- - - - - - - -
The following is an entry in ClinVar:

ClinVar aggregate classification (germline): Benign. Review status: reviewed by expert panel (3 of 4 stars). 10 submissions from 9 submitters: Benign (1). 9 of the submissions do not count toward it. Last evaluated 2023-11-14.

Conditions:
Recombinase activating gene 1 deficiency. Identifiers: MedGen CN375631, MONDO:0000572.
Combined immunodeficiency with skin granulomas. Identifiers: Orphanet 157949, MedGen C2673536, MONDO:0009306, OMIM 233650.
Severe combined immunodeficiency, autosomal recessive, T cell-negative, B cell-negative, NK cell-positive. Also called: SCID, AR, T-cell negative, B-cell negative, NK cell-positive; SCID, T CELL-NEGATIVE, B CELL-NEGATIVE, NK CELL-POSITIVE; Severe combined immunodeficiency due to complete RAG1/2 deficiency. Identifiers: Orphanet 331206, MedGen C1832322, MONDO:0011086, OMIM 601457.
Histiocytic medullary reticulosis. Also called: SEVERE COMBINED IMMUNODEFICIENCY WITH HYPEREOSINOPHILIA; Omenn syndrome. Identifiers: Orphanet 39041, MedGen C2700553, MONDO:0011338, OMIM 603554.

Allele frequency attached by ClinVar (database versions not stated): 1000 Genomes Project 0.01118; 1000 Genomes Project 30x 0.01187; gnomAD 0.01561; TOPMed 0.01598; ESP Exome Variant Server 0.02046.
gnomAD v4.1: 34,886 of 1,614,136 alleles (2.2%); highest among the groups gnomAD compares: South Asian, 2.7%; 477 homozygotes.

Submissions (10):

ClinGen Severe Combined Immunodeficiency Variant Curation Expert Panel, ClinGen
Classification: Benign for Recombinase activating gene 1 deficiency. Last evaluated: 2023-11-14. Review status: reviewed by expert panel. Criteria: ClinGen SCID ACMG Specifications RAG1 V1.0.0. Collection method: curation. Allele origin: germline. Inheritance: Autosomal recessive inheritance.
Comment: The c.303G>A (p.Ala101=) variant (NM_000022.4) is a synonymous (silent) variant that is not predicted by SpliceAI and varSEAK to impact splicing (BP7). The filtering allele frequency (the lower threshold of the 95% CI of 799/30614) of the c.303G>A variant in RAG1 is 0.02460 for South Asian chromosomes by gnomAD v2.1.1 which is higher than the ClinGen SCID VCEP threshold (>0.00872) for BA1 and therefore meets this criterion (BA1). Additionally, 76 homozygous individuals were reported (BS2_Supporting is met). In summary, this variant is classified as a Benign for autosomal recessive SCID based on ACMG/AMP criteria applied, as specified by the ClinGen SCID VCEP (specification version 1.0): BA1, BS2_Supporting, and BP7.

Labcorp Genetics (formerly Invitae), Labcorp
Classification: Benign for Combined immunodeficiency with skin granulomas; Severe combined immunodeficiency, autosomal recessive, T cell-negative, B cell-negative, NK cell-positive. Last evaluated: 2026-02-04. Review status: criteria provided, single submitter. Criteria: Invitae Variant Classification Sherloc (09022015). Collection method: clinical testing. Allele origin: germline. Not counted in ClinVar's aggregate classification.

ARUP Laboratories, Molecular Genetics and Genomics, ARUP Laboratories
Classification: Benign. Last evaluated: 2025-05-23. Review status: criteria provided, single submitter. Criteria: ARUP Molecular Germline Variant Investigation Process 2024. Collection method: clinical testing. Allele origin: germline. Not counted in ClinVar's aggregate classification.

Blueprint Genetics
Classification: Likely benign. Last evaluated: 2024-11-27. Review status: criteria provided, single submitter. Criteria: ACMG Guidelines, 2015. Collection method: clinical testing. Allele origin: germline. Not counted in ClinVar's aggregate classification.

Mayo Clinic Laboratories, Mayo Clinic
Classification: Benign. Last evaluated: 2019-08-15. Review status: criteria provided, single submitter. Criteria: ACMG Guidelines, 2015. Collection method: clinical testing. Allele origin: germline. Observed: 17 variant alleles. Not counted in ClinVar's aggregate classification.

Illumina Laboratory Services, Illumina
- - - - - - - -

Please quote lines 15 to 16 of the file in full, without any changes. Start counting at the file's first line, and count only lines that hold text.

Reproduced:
Classification: Benign for Combined immunodeficiency with skin granulomas; Severe combined immunodeficiency, autosomal recessive, T cell-negative, B cell-negative, NK cell-positive. Last evaluated: 2026-02-04. Review status: criteria provided, single submitter. Criteria: Invitae Variant Classification Sherloc (09022015). Collection method: clinical testing. Allele origin: germline. Not counted in ClinVar's aggregate classification.

ARUP Laboratories, Molecular Genetics and Genomics, ARUP Laboratories